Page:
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WWW.MARFORRES.MARINES.MIL

MARINEFORCESRESERVE | MAY 2014

COMMUNICATOR BY THE NUMBERS * As of April 2014

Total Marine Corps Reserve

106,309

Individual Ready Reserve

66,981

Selected Marine Corps Reserve

Active Component End Strength

31,657

4,064

Active Reserve

2,225

Calendar Year 2013

U.S. Navy End Strength

1,666

Funeral Support

17,075

Trainees

2,557 Individual Mobilization Augmentees

Exercises

CACO Support

62

169

2,889

Operations

Total SelRes

Total Deployed

354

39,328

416

Authorized End Strength

39,600

Site tion oca ned L t w O an Ten

LT. GEN. RICHARD P. MILLS

135

Commander, Marine Forces Reserve

“In light of the tragedies at Fort Hood and the Washington Navy Yard, the Marine Corps has amplified its guidance regarding privatelyowned firearms aboard military installations. This includes the many HTCs across the country that our Reserve Marines call home. Leaders at all levels must empower their Marines to understand and abide by these regulations. The safety of our Marines is paramount – even one life lost is too many. Read the regulations, understand them and enforce them.”

ites S ITE ousing S S E RV Family H 3 E S RE s s

27

LEADERSHIP

Secretary of the Navy Hon. Ray Mabus Commandant of the Marine Corps Gen. James F. Amos Assistant Commandant Gen. John M. Paxton Jr. Sergeant Major of the Marine Corps Sgt. Maj. Micheal P. Barrett Commander, Marine Forces Reserve Lt. Gen. Richard P. Mills Executive Director, Marine Forces Reserve Mr. Gregg T. Habel

Sergeant Major, Marine Forces Reserve Sgt. Maj. Anthony A. Spadaro Command Master Chief, Marine Forces Reserve CMDCM Eric E. Cousin 4th Marine Division Maj. Gen. James S. Hartsell 4th Marine Aircraft Wing Maj. Gen. William T. Collins 4th Marine Logistics Group Brig. Gen. Roger R. Machut Force Headquarters Group Brig. Gen. Paul K. Lebidine


Guidance for privately-owned

firearms aboard

INSTALLATIONS

Following the Washington Navy Yard shooting on Sept. 16, 2013, the Marine Corps has conducted a comprehensive review and identified gaps in the policies related to the handling, storage and accountability of privately-owned firearms and ammunition aboard its installations.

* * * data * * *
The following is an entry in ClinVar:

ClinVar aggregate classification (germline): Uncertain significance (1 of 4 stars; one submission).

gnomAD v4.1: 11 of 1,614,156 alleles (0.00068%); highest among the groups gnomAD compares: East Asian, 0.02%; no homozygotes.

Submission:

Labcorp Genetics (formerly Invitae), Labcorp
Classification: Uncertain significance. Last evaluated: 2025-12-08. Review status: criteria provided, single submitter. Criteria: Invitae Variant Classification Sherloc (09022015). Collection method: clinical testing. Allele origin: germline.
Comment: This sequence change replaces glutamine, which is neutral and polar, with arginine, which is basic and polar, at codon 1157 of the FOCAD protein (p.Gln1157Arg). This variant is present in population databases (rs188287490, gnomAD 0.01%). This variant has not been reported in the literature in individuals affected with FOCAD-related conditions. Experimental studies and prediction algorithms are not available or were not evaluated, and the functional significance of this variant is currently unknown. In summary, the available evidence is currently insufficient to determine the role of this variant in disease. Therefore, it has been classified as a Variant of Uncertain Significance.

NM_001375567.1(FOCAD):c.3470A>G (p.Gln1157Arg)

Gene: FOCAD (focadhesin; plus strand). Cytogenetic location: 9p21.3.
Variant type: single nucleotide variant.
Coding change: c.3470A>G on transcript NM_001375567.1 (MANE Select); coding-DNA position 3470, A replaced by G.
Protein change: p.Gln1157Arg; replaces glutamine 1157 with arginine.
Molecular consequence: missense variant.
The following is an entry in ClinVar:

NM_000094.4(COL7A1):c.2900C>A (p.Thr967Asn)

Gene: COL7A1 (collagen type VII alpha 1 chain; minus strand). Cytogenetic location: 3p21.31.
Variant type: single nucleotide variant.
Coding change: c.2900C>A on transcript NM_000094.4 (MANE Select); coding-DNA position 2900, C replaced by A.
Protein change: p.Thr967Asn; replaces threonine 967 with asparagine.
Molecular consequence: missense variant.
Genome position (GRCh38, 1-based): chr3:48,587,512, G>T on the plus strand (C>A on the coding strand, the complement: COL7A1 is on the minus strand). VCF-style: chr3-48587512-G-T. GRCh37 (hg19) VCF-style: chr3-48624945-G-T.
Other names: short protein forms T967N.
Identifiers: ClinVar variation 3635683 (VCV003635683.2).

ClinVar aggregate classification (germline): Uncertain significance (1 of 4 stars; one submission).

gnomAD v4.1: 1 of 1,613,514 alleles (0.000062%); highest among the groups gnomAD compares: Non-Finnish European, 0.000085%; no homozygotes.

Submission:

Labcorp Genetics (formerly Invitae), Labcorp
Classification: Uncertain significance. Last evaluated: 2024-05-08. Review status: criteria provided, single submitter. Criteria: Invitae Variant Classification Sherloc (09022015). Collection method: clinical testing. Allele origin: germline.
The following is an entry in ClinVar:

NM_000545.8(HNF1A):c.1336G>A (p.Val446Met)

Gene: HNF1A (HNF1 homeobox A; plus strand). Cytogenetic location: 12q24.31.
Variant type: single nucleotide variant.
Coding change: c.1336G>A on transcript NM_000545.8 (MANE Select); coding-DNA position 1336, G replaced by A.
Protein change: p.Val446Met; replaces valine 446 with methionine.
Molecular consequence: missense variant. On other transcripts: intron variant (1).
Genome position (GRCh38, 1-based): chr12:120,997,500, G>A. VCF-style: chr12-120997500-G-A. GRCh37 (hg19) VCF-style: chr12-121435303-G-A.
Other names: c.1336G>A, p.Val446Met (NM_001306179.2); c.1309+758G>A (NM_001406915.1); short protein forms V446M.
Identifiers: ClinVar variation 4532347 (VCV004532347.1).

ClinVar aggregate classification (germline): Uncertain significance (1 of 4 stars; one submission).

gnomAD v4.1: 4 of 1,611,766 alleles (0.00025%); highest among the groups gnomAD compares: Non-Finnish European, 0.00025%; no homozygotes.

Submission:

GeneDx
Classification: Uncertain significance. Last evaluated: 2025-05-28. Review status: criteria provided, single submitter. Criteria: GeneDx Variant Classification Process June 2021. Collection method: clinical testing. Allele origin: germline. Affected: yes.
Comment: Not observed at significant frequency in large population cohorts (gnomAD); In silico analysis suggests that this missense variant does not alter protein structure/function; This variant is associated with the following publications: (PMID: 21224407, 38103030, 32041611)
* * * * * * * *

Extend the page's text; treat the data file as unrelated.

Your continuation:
According to Marine administrative message 176/14, all commanders will review and update their current local directives to ensure good order, discipline, security and force protection remain constant aboard their respective installations.

LOCAL DIRECTIVES WILL CONTAIN THE FOLLOWING PROVISIONS

IN ALL CASES

privately-owned firearms will be stored in a fullyencased container that must be locked with a key or combination lock. All firearms will be fitted with a trigger lock.

Marines are expected to handle privatelyowned firearms with the same level of safety and professionalism that is required when handling their individually issued weapons.

PROHIBIT

ENSURE

carrying privatelyowned firearms as concealed weapons aboard Marine Corps installations.

all privately-owned firearms stored aboard installations are registered with the provost marshal’s office and Marine Corps police department.

AMMUNITION

PRIVATELY-

owned firearms will not be stored in privately-owned vehicles.

must be stored separately from firearms and in a container capable of being locked with a key or combination lock.

SAFETY RULES

PROHIBIT

privately-owned firearms in all federal facilities, to include governmentleased spaces and government vehicles.

1.

Treat every weapon as if it were loaded.

3.

Keep your finger straight and off the trigger until you are ready to fire.

PROHIBIT

storage of privately-owned firearms and ammunition in bachelor enlisted quarters for noncommissioned officers and below.

PERSONNEL

will comply with all applicable federal, state and local laws for the purchase, registration, transportation and storage of privatelyowned firearms and ammunition.

2.

REEMPHASIZE

compliance regarding storage of privatelyowned firearms and ammunition in government family housing.

TRANSPORTING

privately owned firearms is authorized in POV’s to and from an authorized storage area or to an off-base location consistent with federal, state, and local laws.

Never point your weapon at anything you don’t intend to shoot.

4.

K eep your weapon on safe until you intend to fire.

MARFORRES Communicator - May 2014  

Following the Washington Navy Yard shooting on Sept. 16, 2013, the Marine Corps has conducted a comprehensive review and identified gaps in...

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